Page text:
Equally Shared
                Parenting - Half the Work ... All the Fun


While we are the only equal parenting website run by equal sharing parents that we know of, we aren’t the only ones talking about this lifestyle.  Look below for information about excellent social studies texts, books, and organizations supportive of our cause.  And you'll find even more resources in the back of our book, Equally Shared Parenting: Rewriting the Rules for a New Generation of Parents.


  • Equal Couples: Equalcouples.com.  Fantastic blog devoted to examining power equality within couples of all types - with or without children.
  • Evolution of DadEvolutionofdad.com.  Website of the documentary film celebrating the involved father.  Upbeat, real and filled with the voices of experts (lauded academics and practicing fathers).
  • Father and FamilyLinkFatherfamilylink.gse.upenn.edu.  National Center on Fathers and Families website devoted to information for fathers, with good links to other such organizations.  The site is dated – no one seems to be keeping it current these days – but it does contain a good review of the literature on equal sharing by Terry Arendell from 1997.
  • National Center for FatheringFathers.com.  Updated resource for all things daddy.  No presence on this site for equal sharing, however.
  • Center for a New American Dreamwww.newamericandream.org.  Organization devoted to responsible consumption. Among its mantras is the belief that 'living consciously means getting more of what really matters in life, being aware of what’s going on around you, finding balance, and having a little fun while you’re at it'.  The website is full of excellent resources.
  • Sharon Teitelbaum:  Stcoach.com. Sharon is a work-life and career coach who raised her now-grown children under the equally shared parenting model with her husband.  She coaches working parents throughout the US, helping them create the work-family-self balance that works for their family.
  • Thirdpath InstituteThirdpath.org.  The ThirdPath Institute is an organization dedicated to reform and education to make equally shared parenting (‘Shared Care’ is their term) possible.  ThirdPath offers consultation, a workbook, a free email newsletter, and many other resources to help couples work toward equality.  We love ThirdPath!


  • Against the Grain: Couples, Gender, and the Reframing of Parenting (Gillian Ranson; 2010). Thoughtful sociologic research of 32 couples with non-traditional gender roles (6 are ESP couples) that highlights what it means to 'undo gender' and 'parent' rather than 'mother' or 'father.' For more information, see our review of this book here.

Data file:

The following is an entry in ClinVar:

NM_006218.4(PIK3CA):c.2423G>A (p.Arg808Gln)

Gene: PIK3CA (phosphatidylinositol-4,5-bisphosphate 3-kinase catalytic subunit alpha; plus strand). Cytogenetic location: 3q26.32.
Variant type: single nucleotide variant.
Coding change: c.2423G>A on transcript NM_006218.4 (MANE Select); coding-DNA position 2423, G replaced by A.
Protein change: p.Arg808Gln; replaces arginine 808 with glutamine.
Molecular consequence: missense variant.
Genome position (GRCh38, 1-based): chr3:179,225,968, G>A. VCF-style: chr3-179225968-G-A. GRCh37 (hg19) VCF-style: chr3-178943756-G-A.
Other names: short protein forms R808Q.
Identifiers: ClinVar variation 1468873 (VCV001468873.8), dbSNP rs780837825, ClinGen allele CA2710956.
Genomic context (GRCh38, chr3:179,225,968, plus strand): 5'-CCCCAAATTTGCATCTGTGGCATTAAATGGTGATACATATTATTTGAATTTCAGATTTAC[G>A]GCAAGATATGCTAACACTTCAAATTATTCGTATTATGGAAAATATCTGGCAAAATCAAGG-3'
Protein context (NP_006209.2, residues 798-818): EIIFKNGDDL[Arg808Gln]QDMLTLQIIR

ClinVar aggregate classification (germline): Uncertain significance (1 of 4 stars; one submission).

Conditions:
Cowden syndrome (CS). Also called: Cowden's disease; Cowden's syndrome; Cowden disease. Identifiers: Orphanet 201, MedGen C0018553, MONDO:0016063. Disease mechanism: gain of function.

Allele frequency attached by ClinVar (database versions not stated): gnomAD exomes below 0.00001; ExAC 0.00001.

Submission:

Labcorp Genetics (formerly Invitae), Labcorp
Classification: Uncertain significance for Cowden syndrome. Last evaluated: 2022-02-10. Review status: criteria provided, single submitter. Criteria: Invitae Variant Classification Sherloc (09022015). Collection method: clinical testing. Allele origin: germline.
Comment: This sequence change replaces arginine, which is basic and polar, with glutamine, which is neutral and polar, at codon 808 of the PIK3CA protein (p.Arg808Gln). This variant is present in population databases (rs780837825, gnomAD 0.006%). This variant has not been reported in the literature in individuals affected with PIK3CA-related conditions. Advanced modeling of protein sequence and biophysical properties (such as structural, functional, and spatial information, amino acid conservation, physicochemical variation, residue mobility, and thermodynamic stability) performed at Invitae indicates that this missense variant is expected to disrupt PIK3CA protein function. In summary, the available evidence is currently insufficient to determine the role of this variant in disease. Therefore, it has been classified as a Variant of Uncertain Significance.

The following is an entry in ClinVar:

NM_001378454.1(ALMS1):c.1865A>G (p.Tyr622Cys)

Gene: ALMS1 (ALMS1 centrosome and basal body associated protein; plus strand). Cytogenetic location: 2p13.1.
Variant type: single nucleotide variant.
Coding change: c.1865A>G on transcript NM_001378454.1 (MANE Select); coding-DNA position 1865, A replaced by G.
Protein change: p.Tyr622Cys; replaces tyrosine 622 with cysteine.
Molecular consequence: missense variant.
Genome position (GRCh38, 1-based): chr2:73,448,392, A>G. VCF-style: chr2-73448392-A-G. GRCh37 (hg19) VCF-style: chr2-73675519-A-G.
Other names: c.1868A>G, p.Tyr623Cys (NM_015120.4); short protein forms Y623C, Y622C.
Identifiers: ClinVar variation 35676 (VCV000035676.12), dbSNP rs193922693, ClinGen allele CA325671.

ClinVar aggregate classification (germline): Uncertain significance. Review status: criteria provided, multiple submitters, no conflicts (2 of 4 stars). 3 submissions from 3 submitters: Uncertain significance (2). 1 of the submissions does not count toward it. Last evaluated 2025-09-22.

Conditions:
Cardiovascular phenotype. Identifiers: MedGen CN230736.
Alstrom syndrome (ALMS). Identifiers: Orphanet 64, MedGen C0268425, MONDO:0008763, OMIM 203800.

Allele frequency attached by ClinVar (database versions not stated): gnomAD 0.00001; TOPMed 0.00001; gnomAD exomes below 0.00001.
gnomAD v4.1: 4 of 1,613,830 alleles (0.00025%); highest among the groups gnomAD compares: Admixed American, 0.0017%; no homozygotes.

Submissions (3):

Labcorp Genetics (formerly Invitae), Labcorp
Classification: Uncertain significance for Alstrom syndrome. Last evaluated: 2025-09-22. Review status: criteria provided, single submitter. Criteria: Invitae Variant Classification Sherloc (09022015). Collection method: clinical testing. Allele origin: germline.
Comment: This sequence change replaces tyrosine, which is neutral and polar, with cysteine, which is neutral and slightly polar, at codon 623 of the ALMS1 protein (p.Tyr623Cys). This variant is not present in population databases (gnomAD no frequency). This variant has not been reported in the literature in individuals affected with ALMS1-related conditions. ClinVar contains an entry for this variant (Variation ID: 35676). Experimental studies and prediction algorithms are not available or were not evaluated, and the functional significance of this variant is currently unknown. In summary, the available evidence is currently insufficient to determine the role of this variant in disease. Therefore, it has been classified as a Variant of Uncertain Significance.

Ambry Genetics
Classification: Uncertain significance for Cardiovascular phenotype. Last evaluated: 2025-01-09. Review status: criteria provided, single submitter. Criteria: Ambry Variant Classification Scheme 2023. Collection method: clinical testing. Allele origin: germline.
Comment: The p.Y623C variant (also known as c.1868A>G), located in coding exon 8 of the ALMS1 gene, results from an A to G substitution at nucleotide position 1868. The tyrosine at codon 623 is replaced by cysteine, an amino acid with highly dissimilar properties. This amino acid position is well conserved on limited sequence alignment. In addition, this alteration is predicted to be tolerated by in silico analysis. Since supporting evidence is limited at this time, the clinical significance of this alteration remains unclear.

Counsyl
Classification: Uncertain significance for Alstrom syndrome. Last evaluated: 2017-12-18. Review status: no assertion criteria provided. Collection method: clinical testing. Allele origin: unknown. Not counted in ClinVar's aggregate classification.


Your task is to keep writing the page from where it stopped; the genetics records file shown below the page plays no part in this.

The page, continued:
• An Unconventional Family  (Sandra Lipsitz Bem; 1998).  Fascinating personal story of an ESP family devoted to feminism and gender neutrality.  For more information, see our review of this book here.
  • Baby's Here! Who Does What?  (Duncan Fisher, 2010).  Fantastic, short, graphics-based handbook on equal parenting.  See our review of this book here.
  • Couples, Gender, and Power  (Carmen Knudson-Martin and Anne Rankin Mahoney ed., 2009).  Excellent compilation of sociological research on gender and its effect on power in relationships, with a review of the literature on relationship equality.  See our review of this book here.
  • Family Man: Fatherhood, Housework, and Gender Equity  (Scott Coltrane; 1996).  Sociological discussion of shared parenting from the perspective of the father rather than the mother.
  • Father Courage: What Happens When Men Put Family First  (Suzanne Braun Levine; 2000).  Refreshingly positive description of men who are fully involved in their children’s lives.  Introduces the concepts of the ‘Dreaded Tape’ and the ‘Grinding Gears’ to describe how men and women are different in their approaches to family and work activities.
  • Gender Vertigo: American Families in Transition (Barbara J Risman; 1998).  A feminist look at gender and how it pervades all that we do, followed by an in-depth analysis of 15 equally sharing couples with children.  The kids are interviewed as well as their parents, for an interesting study of how gender equality at home can affect children's views of men and women.   For more information, see our review of this book here.
  • Get to Work: A Manifesto for Women of the World (Linda R. Hirshman; 2006).  Controversial and strongly worded call to all women to create a fulfilling life for themselves rather than fall prey to inequality.  Although Linda writes in a dictatorial and accusing style, her philosophy is centrally about equality between partners.  We disagree with her view that women should only have one child, marry young or much older, and other specifics, but hope that her equality message is heard above the din of her enemies.  
  • Getting to 50/50: How Working Couples Can Have It All by Sharing It All (Sharon Meers and Joanna Strober; 2009).  Inspiring look at equal sharing written primarily from the perspective of the working mother.  This book includes a good look at the data that support two-career families and shared home duties between partners.  For more information, see our review of this book here.
  • Halving It All: How Equally Shared Parenting Works (Francine M. Deutsch; 1999).  The most comprehensive study of equally shared parenting, as gleaned from interviews with parents.  The parents interviewed varied in their degree of equality, and almost none of them seemed to intentionally create an equal sharing lifestyle (they just fell into it).  Nonetheless, the author reviews much of the philosophy and practicality of equal sharing in a way that no other book does.
  • How to Avoid the Mommy Trap (Julie Shields; 2002).  Excellent how-to book for creating equally shared parenting.  This book is written from the perspective of the woman, not the couple, although it does discuss the benefits of equal sharing for men.  It aims to teach women how to marry the right guy, negotiate for equality, and make it happen.  
  • Kidding Ourselves: Breadwinning, Babies, and Bargaining Power (Rhona Mahony; 1995).  Detailed description of why women in our society end up with most of the housework and childraising tasks, and what to do about it.  Click here for a more indepth review of this book.
  • Love Between Equals: How Peer Marriage Really Works (Pepper Schwartz; 1995).  Lovingly crafted ode to equal marriages that examines the benefits and challenges and compares this lifestyle to traditional and 'near-peer' relationships.  While not specifically focusing on couples with children, many examples include such couples and a whole chapter describes equal childraising.  Click here for a more indepth review of this book.
  • Marathon Dad: Setting a Pace that Works for Working Fathers (John Evans; 1998).  Lovely how-to book for men on becoming involved fathers and why this is the best thing they can do to lead happy and meaningful lives.
  • Men Can: The Changing Image and Reality of Fatherhood in America (Donald N.S. Unger; 2010).  Refreshing view of how and why men can break out of the standard gender roles.  Read our review of the book here.